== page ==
Why should runners strength train? PART II

Why should runners strength train? PART II

Again, this post was inspired by Chris Johnson, my GO-TO for all things running!

For more information about Chris and some of the amazing content he has to offer, visit his website at Chris Johnson PT.


In the last post, we covered some of the benefits of strength training and the specific importance of this practice for runners. In this second piece, I will cover some of the most important and effective exercises that a runner’s strength training routine should include.


Dynamic Warm Up


This is often neglected by runners because it is easy just to get out and run. We want to allow adequate perfusion of blood to the necessary tissues and prepare the nervous system for the run itself. There is also likely too much time spent on unnecessary stretching. This stretching has little to no effect on injury prevention or preparing for the run.


Here are two recommended exercises that can be included in a dynamic warm up:


Hugging knee to chest

Quad stretch with overhead reach


The March


It is important for a runner to demonstrate solid single leg balance. Marching provides training for single leg balance that simulates running. It also allows for training of shortened stride length which can help reduce the risk of running related injuries.


Here are two recommended marching exercises:


Baseline marching with or without weights

Prisoner March


Lateral Toe Tap


This exercise is important to train the glute muscles. The glutes play a large role at reducing running related injuries, as they are large contributors to the activity of running itself. This exercise directly targets those glutes, challenges single leg balance and simulates running as it is an upright activity.


Here are two recommended lateral toe tap exercises:

Lateral toe taps with band

Single leg stance hip abduction


Step up (7-8” step)


This exercise challenges single leg stance just like the demands of life. It is important to focus on control, coordination, and timing with this one. It is NOT an exercise that should be challenging on the muscles but more on balance, quality, and form.


Here are two recommended step up exercises:


Standard step up


Fluid step up


The Bridge


This exercises is one of the most basic yet it is very important. It is also performed without equipment. It works on glutes, hamstrings, calves, low back, and abdominals

It is great for preventing knee pain in runners.


Here are two recommended bridge exercises:


Standard bridge


Bridge march


The Plank


This is NOT just a core exercise. It challenges the lateral hip musculature which is very important for runners. It is recommended to not jump too quickly into unstable surface work as you want to master these first.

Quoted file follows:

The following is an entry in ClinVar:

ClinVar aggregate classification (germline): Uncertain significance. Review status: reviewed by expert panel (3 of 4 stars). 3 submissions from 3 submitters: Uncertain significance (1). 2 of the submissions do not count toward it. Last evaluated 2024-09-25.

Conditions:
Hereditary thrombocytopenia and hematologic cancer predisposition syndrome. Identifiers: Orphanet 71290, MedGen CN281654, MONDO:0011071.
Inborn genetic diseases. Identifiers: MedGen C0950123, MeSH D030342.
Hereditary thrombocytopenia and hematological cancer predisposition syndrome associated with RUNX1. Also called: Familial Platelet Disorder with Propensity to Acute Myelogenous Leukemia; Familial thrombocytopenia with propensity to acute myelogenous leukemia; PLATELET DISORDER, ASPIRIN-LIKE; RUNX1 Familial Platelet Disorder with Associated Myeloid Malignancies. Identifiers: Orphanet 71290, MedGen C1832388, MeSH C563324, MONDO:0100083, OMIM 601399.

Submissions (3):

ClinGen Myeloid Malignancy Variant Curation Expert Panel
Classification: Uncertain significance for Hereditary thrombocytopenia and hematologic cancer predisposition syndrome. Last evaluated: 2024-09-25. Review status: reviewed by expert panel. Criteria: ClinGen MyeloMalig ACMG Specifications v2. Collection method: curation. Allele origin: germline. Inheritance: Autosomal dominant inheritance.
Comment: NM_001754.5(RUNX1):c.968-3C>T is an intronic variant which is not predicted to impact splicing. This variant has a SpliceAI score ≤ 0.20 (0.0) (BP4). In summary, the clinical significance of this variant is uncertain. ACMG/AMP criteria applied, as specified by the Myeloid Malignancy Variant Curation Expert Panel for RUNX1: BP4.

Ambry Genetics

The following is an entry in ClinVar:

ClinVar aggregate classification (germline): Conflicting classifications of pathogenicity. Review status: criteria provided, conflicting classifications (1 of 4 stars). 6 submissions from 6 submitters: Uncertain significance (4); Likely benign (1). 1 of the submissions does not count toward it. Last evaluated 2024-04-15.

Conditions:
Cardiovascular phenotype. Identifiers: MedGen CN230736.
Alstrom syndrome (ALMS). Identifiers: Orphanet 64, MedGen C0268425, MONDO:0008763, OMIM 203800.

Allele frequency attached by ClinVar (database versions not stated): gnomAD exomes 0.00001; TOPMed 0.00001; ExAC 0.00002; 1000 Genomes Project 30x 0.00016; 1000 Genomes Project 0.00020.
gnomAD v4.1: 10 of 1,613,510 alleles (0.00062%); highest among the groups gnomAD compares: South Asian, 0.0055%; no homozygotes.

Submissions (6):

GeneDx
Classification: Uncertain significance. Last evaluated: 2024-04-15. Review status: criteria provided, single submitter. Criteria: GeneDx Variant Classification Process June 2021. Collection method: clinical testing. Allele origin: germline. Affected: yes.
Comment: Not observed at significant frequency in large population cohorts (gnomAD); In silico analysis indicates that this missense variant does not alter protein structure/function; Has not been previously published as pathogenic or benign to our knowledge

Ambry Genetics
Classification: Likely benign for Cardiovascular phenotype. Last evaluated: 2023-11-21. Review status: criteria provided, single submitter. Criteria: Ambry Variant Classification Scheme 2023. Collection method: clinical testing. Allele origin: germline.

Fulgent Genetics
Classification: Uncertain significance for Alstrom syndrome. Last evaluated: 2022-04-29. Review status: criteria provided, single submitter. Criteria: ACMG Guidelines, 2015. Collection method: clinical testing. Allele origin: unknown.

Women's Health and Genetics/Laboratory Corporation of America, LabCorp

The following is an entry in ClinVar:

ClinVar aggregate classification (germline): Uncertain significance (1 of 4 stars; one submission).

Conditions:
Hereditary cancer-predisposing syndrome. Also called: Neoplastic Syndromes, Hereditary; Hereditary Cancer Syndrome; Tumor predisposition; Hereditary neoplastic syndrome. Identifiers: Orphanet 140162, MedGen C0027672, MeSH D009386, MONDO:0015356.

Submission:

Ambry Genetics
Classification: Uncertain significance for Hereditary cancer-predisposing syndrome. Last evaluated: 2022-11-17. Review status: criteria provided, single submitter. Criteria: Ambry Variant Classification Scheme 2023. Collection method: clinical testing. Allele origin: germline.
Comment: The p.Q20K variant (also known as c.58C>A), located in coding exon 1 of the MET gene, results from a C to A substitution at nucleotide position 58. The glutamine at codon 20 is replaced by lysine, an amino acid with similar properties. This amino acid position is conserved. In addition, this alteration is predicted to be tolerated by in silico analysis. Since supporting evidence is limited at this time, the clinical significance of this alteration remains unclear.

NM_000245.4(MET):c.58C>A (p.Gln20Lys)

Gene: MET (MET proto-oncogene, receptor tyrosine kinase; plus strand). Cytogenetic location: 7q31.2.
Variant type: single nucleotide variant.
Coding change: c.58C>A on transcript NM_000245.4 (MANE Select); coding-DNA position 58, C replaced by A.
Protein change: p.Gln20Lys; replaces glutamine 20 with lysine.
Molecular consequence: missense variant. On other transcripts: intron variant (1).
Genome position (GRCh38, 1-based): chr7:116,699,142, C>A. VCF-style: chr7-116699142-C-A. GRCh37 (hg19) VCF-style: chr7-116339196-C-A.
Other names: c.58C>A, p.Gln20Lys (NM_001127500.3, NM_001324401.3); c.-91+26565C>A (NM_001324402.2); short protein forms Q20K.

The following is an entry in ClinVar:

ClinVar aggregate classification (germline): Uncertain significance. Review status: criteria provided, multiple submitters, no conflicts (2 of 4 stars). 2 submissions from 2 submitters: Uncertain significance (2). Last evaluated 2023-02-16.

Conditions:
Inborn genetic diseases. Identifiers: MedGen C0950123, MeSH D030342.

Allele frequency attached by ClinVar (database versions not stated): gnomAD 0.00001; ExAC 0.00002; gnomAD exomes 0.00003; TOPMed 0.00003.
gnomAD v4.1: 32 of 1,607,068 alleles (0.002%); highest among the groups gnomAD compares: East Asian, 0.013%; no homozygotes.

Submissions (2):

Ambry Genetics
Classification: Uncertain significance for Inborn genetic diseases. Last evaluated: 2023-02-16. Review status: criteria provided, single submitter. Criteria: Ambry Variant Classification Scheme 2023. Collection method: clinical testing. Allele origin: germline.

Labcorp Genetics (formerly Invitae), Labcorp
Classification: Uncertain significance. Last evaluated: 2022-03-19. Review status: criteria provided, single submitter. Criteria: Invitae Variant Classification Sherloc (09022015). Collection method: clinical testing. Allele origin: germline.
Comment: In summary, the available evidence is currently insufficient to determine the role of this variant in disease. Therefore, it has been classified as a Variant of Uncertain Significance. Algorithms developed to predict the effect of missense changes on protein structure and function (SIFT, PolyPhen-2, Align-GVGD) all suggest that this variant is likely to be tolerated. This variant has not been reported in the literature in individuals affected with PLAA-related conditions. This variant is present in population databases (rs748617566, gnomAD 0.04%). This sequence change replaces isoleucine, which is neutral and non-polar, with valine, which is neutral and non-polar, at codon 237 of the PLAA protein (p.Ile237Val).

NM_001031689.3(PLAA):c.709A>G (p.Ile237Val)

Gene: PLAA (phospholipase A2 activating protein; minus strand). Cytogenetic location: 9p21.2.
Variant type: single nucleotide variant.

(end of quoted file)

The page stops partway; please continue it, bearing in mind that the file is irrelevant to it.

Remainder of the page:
Here are two recommended plank exercises:


Standard plank arms bent with or without knee taps


Standard plank arms straight with or without knee taps


Calf Raise


Calves can not be overlooked in training for the lower body as they are the powerhouse for distance running. Calf exercises can create tissue resiliency and build capacity to tolerate the demands of the sport and resistance to injury.


Here are two recommended calf exercises:


Isometric double leg calf raise


Isometric single leg calf raise




The squat is the most fundamental strength training exercise that is involved in everyday life. It has the ability to create full body resistance to running-related injuries.


Here are two recommended squat exercises:


Air squat


Goblet Squat


Loaded Carry


Life demands that we carry stuff. So why not train it? Loaded carries play a primary role in working with runners of all ages and abilities as it is important to get acquainted with being tall and upright.


Here is a recommended carry exercise:


Farmers carry march




This exercise, along with the squat is one of the most important functional exercises that every human should perfect. It is also extremely important for injury prevention. The correct form is crucial and introductory exercises for this movement are important to perfect.


Here are a few deadlift exercises to introduce you to to the movement:


Hip hinge with PVC


KB Deadlift


WANT MORE?!?!?!?!?


Interested in live group training that covers this content?

We will be hosting a 3-part series workshop held on 3 consecutive Wednesday’s in January from 6:30-7:30pm

JANUARY 9th, 16th, and 23rd.

This workshop will be located at our brand new office on 1 Derby Street in Hingham. Space is limited so please sign up ASAP!

Email Loni through loni@infinitepotentialptw.com or call 617-249-4011 x 700 for ANY and all questions!

Sign up through this link– choose the 6:30pm class on January 9th. Follow the prompts to complete registration.



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